Bennington, VT — On Sunday, May 22, at 4:00 p.m. Sage City Symphony will present a Spring Concert and Silent Auction at Greenwall Auditorium in the VAPA Building at Bennington College. Admission is free and open to all.
The program will feature Concerto for Piano and Orchestra, by Michael Gallagher, with the composer on piano; Symphony No. 3 in F major, Op. 90, by Johannes Brahms; and The Lark Ascending, by Ralph Vaughan Williams, featuring symphony concertmaster Kaori Washiyama.
A Silent Auction featuring a wide array of arts, crafts, jewelry, deluxe gift baskets, gift certificates, and many more intriguing items will begin before the performance and conclude at the end of intermission. The auction is a much-needed fund-raiser for the nonprofit Sage City Symphony, which, like all live music groups, has been hit hard by pandemic restrictions for the past two years.
Covid Protocols: All current and evolving guidelines issued by the CDC, the State of Vermont, and Bennington College will be followed. Face masks and social distancing will be required (“pod” seating permitted), and proof of vaccination and booster with ID will be required at the door. In the event of a resurgence of Covid infection rates, postponement or cancellation of this concert will be posted on the symphony’s website at www.SageCitySymphony.org.
In addition to serving on Sage City Symphony’s board of directors, composer and pianist Michael Gallagher has played viola, trumpet, trombone, and wind machine and even performed as a vocal soloist in a Mozart aria with the symphony. In 2005 the orchestra performed the world premier of his composition “Glacier,” which depicts scenes of the National Parks experienced during a transcontinental bicycle trip he took in 1988. His other compositions include “Cincinnati Suite” for woodwind quintet, “The Spirit of Adventure,” and a trombone concerto he performed as soloist with the Shaker Symphony in Ohio that was such a success that a repeat performance was commissioned by the Chagrin Falls (Ohio) Studio Orchestra.
Notwithstanding his bachelor’s degree in biology and chemistry from Oberlin College, PhD in molecular genetics, biochemistry, and microbiology, and career as a scientist, Gallagher’s love of classical music has followed him his whole life – ever since he was inspired in high school by a concert that featured Horacio Gutiérrez performing Rachmaninov’s Piano Concerto No. 3. In 2001 he decided to change careers and move to the New York-Vermont border and become a full-time composer and farmer, opening a pumpkin stand and planting blueberry bushes and building a studio in a 150-year-old barn. He pursued a bachelor’s degree in music in Skidmore College’s University Without Walls, took lessons in viola and voice, and studied composition with Michael Finckel at Bennington College, which led to the performance of “Glacier” in 2005 by Sage City Symphony.
In-between writing Mass settings and choral anthems as music director at Christ Our Savior Parish in Manchester, VT – where he has been the organist and choir director for 17 years – and taking viola and voice lessons, Gallagher began composing his Concerto for Piano and Orchestra in 2009 and completed it during the Covid pandemic. Even as he was lamenting the fact that it would likely never be performed during his lifetime, an opportunity arose to premiere the piece at Sage City Symphony’s May concert.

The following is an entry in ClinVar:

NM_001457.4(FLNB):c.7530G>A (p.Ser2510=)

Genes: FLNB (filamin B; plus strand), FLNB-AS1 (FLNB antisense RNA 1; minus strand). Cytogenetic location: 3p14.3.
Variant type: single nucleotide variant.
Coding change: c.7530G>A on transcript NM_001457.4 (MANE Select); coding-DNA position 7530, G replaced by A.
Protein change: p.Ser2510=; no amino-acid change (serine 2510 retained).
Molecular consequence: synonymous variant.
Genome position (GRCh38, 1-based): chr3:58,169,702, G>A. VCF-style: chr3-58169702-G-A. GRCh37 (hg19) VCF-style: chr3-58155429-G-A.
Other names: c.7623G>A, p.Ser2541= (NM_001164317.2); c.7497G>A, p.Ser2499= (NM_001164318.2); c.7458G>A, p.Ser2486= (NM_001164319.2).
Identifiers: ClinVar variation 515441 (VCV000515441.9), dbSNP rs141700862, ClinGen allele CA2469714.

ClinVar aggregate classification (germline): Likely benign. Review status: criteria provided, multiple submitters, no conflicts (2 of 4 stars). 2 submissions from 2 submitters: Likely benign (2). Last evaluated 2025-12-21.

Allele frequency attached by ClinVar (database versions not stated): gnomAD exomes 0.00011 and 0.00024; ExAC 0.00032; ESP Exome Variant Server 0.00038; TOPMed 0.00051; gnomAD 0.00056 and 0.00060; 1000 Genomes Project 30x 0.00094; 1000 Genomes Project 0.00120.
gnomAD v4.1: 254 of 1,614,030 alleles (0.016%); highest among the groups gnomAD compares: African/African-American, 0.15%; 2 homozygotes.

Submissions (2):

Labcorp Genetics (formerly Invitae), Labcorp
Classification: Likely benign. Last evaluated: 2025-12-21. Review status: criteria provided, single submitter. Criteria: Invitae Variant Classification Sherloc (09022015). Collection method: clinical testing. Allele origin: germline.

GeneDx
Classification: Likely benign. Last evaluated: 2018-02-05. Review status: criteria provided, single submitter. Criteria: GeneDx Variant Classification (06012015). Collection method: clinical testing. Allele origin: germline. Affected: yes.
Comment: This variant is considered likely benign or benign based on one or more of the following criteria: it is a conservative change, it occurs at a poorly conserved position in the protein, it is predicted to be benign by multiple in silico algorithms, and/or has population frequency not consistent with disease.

Violinist Kaori Washiyama, an instructor in violin, viola, and chamber music at Bennington College since 2005, was trained at the Kyoto City University of Art and Music in her native Japan and pursued further studies at the Accademia Nazionale di Santa Cecilia in Rome and the Accademia Musicale Chigiana in Siena, Italy. In addition to numerous other honors, she is a first-prize winner of the Rodolfo Lipizer Violin Competition and a recipient of the prestigious Rode Award in Italy. She is the founding director of a well-established concert series bearing her name, the Kaori Washiyama Chamber Music Series, which presents musical events annually throughout Japan; she has been honored for these achievements with the Kyoto Music Award, the Tohdo Music Award, the Kyoto Prefecture Cultural Award, and the Baroque Saar Award. She is a core member of In the Music Room, which performs throughout southern California. Other recent American performances, including concert appearances with her partner, Daniel Shulman, have taken place in Boston, New York, San Francisco, and elsewhere. Recently she has performed numerous solo violin recitals and chamber music concerts throughout Japan and Italy. She has served as concertmaster of the Kyoto Chamber Orchestra, the Mozart Kammer Orchestra-Osaka, and, since 2011, Sage City Symphony.
About Sage City Symphony
Led by music director Michael Finckel for the past 25+ years, Sage City Symphony was founded in 1972 as a community and college orchestra with close ties to Bennington College. In addition to performing traditional classical repertoire as well as contemporary music, the symphony commissions and premieres new pieces each year. The symphony attracts a high caliber of dedicated amateur and professional musicians who travel from throughout Vermont, New York, and Massachusetts for weekly rehearsals during the concert season. Auditions are not required, and academic credit is available for Bennington College students who participate. Information about joining the symphony, as well as Covid protocols observed at rehearsals and concerts, is available at www.SageCitySymphony.org.
Sage City Symphony is a registered federal non-profit organization in the State of Vermont that relies entirely on generous donations, gifts in kind, grants, and volunteer services from individuals, local foundations, businesses, and sponsors. Donations are gratefully received by mail at Sage City Symphony, PO Box 547, Shaftsbury, VT 05262 or online via www.SageCitySymphony.org. Concerts are always free and open to all.